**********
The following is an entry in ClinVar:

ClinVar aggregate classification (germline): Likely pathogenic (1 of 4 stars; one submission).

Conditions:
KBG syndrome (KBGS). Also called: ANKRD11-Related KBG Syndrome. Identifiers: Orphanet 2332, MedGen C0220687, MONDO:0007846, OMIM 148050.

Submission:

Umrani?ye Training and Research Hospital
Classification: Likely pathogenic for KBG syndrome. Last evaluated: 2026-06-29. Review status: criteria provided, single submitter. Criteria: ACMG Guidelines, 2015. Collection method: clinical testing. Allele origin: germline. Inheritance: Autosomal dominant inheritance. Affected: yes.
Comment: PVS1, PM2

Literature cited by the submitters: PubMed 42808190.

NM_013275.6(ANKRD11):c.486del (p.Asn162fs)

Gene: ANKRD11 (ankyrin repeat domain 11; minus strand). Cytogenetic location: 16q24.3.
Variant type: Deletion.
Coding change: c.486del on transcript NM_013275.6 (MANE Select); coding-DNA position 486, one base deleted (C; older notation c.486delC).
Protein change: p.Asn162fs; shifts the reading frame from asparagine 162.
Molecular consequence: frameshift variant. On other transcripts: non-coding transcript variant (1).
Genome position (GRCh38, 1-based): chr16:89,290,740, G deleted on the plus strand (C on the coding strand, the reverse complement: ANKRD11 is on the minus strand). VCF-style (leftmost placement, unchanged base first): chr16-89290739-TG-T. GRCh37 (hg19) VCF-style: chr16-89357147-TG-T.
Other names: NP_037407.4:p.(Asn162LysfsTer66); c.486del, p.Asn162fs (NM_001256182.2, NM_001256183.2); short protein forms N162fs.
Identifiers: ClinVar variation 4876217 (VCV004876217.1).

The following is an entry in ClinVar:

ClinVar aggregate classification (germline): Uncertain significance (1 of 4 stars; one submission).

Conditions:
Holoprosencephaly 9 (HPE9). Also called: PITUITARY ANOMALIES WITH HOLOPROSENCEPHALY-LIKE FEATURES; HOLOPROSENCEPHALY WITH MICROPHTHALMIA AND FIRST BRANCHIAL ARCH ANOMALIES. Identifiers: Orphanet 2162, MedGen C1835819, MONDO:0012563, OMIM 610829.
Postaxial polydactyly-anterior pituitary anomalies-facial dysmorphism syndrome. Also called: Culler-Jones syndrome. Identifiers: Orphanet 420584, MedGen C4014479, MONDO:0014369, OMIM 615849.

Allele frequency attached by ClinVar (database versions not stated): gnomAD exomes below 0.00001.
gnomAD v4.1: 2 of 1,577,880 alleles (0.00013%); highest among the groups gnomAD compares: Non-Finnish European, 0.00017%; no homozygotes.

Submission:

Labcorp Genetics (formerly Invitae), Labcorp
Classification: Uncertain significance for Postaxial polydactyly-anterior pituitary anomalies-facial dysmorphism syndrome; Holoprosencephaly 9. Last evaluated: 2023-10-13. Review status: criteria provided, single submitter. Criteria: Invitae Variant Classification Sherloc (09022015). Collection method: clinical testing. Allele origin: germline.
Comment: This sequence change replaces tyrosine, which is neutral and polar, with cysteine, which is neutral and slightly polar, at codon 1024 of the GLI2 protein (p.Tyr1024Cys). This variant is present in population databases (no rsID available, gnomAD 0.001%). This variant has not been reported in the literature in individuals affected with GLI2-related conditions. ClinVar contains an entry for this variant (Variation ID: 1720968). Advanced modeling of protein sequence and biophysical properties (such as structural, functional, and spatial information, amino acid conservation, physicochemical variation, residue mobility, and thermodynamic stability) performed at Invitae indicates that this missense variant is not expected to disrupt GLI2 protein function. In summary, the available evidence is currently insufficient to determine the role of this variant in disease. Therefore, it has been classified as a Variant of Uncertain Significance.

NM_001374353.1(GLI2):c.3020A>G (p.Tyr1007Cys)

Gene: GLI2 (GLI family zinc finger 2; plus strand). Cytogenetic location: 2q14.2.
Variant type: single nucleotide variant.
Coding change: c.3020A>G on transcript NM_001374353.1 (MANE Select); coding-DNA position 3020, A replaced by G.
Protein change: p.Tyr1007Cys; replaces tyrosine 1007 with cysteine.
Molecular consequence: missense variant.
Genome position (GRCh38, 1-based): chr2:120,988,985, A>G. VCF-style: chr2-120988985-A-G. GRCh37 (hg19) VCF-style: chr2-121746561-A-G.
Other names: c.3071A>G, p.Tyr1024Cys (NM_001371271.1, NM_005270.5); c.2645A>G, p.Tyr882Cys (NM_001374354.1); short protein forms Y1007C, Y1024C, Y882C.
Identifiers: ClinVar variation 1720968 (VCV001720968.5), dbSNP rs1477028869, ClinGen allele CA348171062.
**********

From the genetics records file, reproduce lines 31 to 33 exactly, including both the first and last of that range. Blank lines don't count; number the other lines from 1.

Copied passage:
Gene: GLI2 (GLI family zinc finger 2; plus strand). Cytogenetic location: 2q14.2.
Variant type: single nucleotide variant.
Coding change: c.3020A>G on transcript NM_001374353.1 (MANE Select); coding-DNA position 3020, A replaced by G.